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# FINITE-DIFFERENCE SCHEME

Although sophisticated, higher-order finite-difference schemes exist for the solution of hyperbolic conservation laws (Centrella and Wilson, 1984; Hawley et al., 1984; Harten et al., 1987), a first-order upwind finite-difference scheme appears generally accurate enough for geophysical applications. We implemented a first-order method described by Engquist and Osher (1980).

The first-order forward and backward finite differences in space are, respectively,
 (8)
where is the discrete representation of on the grid .

The basic upwind scheme for equation (7) is
 (9)
with n the discrete-radius index of the grid, .The direction of the finite-difference operator depends on :when the flux increases from left to right, flow is to the left; when it decreases, flow is to the right (see Figure 1). Note that an equivalent scheme can be set up in Cartesian coordinates, where is replaced by z, and by x.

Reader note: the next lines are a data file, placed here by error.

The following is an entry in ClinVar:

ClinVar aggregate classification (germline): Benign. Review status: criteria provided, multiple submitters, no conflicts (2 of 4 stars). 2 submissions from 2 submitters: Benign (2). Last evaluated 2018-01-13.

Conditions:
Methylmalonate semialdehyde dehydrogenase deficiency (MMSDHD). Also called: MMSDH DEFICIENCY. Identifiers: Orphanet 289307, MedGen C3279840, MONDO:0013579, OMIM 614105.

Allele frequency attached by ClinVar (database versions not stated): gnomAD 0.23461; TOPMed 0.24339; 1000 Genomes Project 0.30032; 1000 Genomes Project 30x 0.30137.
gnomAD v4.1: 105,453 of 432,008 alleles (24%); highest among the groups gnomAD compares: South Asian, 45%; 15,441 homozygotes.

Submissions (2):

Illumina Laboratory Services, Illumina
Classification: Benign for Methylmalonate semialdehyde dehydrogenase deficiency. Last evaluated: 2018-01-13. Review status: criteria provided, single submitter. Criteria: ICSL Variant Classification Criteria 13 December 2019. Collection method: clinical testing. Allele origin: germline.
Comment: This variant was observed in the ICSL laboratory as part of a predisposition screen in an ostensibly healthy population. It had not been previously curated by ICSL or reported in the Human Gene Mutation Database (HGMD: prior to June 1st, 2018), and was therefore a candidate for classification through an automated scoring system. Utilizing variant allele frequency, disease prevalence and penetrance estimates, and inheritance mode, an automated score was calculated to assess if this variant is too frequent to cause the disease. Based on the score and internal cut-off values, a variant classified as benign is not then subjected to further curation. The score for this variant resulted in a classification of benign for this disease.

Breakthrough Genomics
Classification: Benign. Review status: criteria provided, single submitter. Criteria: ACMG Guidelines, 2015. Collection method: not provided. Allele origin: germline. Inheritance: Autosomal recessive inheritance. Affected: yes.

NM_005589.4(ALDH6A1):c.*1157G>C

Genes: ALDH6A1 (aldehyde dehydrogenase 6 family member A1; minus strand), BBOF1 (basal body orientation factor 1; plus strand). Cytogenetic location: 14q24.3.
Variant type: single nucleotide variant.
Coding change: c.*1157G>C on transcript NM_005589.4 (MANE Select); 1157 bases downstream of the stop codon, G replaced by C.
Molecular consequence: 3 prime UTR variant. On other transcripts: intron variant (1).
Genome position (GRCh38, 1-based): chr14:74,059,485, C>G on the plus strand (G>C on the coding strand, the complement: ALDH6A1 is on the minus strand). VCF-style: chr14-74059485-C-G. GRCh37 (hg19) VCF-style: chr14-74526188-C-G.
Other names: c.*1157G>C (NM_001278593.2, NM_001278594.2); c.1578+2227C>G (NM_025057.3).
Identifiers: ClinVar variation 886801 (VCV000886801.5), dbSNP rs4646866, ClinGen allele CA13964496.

This specification is incomplete, of course. The various upwind schemes differ in the way in which the intermediate cases are handled; i.e. when the sign of changes amongst the three points of the stencil. The scheme of Engquist and Osher handles the intermediate cases via the formula:
 (10)
Here
 (11)
with the stagnation point: . for the function F under consideration here. Engquist and Osher's scheme reduces to the standard first-order scheme (9) when has a consistent sign, and is stable near gradient discontinuities.

Note that the specification given above is still not complete: the slowness is position-dependent, therefore so is the flux. We have suppressed this dependence in the notation, but it must be respected. Some obvious ways of evaluating the flux lead to inconsistent schemes. In general it seems sufficient to verify that the elementary upwind differences above are recovered when the sign of is consistent. For example, taking the slowness locally constant at its value at seems to work.

Because an explicit scheme is used, each step (fixed by the input slowness grid) may require several partial steps to satisfy the Courant-Friedrichs-Lewy stability condition. The appropriate partial steps are determined adaptively, and the full step is always taken if stably possible. Note the contrast with Vidale's code, which uses an implicit upwind scheme.

Next: Initial and boundary conditions Up: Van Trier & Symes: Previous: Flow balancing
Stanford Exploration Project
1/13/1998